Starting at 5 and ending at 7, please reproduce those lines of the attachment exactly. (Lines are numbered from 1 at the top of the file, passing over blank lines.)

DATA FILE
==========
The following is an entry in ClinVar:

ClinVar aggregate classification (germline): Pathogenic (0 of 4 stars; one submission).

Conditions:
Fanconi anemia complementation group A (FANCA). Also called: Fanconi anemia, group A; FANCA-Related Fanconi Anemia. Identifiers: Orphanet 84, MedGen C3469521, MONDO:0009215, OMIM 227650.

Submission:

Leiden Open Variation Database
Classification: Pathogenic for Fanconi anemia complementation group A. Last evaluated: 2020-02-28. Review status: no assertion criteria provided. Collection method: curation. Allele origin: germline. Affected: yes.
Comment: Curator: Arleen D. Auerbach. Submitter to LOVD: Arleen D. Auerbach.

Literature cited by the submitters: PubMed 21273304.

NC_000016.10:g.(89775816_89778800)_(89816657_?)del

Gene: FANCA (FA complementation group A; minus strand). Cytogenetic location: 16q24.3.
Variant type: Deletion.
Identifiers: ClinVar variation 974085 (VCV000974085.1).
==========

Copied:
Submission:

Leiden Open Variation Database
Classification: Pathogenic for Fanconi anemia complementation group A. Last evaluated: 2020-02-28. Review status: no assertion criteria provided. Collection method: curation. Allele origin: germline. Affected: yes.